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Greening the Infrastructure at Benny Farm, Montreal, QC, Canada

The rehabilitation of Benny Farm as sustainable subsidized urban housing puts forth a new model for neighborhood development with strong community integration in the design process.

Pioneer of sustainable urban renewal

This urban, landscape and architectural project is the world's first government-subsidized, community-driven neighborhood rehabilitation project that combines affordability, green building technology, and preservation, rehabilitation and new construction. Preservation of the social mission (affordability, social quality, green public spaces) of the original development, environmentally sensitive renovation and construction (material reuse, waste minimization, energy efficiency, emissions reduction) of the housing units, establishment of a nonprofit, community-run utility company to manage the new district geothermal heating system, and incorporation of many stakeholder groups throughout the design process are four fundamental merits of the project.

Model for residential refurbishment

Combining these diverse objectives addresses the full range of sustainability challenges: social, ethical, technical, environmental and economic. The project demonstrates that the entire agenda can be mastered simultaneously. Thus, Benny Farm is a vignette of a sustainable future. The buildings themselves are not a prototype for replication, but the values, intentions and the process by which they were developed represent a new model for community-driven sustainability that can be applied universally. Given the vastness of the global stock of aging residential buildings and inequitable distribution of wealth, such a model is an urgent necessity.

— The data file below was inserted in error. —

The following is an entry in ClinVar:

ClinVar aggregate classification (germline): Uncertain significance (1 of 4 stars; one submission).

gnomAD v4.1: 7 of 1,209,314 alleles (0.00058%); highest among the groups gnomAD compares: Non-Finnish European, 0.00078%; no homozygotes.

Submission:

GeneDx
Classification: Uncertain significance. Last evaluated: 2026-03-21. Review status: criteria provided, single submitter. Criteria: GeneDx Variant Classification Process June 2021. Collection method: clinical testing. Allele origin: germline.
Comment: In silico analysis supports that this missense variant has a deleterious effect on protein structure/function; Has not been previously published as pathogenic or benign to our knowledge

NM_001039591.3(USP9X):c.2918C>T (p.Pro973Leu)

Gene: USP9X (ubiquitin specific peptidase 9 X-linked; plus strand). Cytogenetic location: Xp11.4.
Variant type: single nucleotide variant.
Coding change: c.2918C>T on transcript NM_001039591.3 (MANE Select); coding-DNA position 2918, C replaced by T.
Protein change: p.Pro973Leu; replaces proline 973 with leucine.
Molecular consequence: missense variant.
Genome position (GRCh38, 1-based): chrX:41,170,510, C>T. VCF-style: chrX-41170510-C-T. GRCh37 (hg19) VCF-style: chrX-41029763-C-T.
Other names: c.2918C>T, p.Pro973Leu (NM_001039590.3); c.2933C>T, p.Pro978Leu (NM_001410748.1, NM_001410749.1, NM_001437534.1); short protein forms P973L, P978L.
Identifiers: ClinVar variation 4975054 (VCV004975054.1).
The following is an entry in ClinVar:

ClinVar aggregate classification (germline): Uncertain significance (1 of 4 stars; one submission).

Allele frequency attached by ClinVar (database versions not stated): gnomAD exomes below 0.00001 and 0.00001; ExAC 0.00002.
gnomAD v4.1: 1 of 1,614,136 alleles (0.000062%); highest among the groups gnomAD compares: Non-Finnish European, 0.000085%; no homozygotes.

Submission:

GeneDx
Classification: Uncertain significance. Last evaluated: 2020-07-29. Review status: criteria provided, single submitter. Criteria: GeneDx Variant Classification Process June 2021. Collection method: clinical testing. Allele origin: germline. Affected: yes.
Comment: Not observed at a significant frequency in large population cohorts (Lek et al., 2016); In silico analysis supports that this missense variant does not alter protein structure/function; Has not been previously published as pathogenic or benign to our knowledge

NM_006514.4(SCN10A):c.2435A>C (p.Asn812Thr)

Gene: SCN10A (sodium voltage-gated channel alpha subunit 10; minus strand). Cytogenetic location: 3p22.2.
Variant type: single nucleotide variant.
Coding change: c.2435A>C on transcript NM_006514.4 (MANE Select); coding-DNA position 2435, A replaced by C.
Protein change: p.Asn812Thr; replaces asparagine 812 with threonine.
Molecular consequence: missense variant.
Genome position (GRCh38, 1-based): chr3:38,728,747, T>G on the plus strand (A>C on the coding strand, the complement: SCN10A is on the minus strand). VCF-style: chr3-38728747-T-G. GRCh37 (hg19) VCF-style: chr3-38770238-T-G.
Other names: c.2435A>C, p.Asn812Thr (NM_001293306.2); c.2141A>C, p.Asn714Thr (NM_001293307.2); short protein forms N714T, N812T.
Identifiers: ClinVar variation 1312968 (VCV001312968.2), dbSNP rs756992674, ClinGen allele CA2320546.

Pioneer of sustainable urban renewal

This urban, landscape and architectural project is the world’s first government-subsidized, community-driven neighborhood rehabilitation project that combines affordability, green building technology, and preservation, rehabilitation and new construction. Preservation of the social mission (affordability, social quality, green public spaces) of the original development, environmentally sensitive renovation and construction (material reuse, waste minimization, energy efficiency, emissions reduction) of the housing units, establishment of a nonprofit, community-run utility company to manage the new district geothermal heating system, and incorporation of many stakeholder groups throughout the design process are four fundamental merits of the project.

Model for residential refurbishment

Combining these diverse objectives addresses the full range of sustainability challenges: social, ethical, technical, environmental and economic. The project demonstrates that the entire agenda can be mastered simultaneously. Thus, Benny Farm is a vignette of a sustainable future. The buildings themselves are not a prototype for replication, but the values, intentions and the process by which they were developed represent a new model for community-driven sustainability that can be applied universally. Given the vastness of the global stock of aging residential buildings and inequitable distribution of wealth, such a model is an urgent necessity.